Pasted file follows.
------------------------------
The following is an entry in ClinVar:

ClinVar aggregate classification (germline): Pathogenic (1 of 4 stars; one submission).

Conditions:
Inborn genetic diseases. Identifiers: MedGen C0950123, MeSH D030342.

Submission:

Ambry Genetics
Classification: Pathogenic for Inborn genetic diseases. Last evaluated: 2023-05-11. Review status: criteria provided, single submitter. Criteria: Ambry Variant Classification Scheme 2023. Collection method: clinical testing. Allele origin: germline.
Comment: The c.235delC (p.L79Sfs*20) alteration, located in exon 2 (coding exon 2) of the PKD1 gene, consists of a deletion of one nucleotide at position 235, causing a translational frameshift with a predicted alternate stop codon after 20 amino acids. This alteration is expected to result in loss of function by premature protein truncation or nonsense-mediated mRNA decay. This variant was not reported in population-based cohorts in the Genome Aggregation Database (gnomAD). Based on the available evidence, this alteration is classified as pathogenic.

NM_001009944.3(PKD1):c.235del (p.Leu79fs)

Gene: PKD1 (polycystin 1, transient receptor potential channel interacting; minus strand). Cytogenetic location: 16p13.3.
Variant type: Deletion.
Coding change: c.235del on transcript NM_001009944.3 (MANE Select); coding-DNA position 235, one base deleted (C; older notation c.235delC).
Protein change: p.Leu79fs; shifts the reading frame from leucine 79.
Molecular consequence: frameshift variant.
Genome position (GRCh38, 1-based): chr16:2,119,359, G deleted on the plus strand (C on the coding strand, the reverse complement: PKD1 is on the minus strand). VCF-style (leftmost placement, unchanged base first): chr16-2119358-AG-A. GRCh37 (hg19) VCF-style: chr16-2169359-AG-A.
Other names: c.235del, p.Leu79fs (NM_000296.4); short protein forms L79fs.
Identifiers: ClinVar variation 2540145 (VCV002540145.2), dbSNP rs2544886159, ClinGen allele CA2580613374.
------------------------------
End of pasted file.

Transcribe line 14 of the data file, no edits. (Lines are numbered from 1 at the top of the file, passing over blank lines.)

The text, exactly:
Molecular consequence: frameshift variant.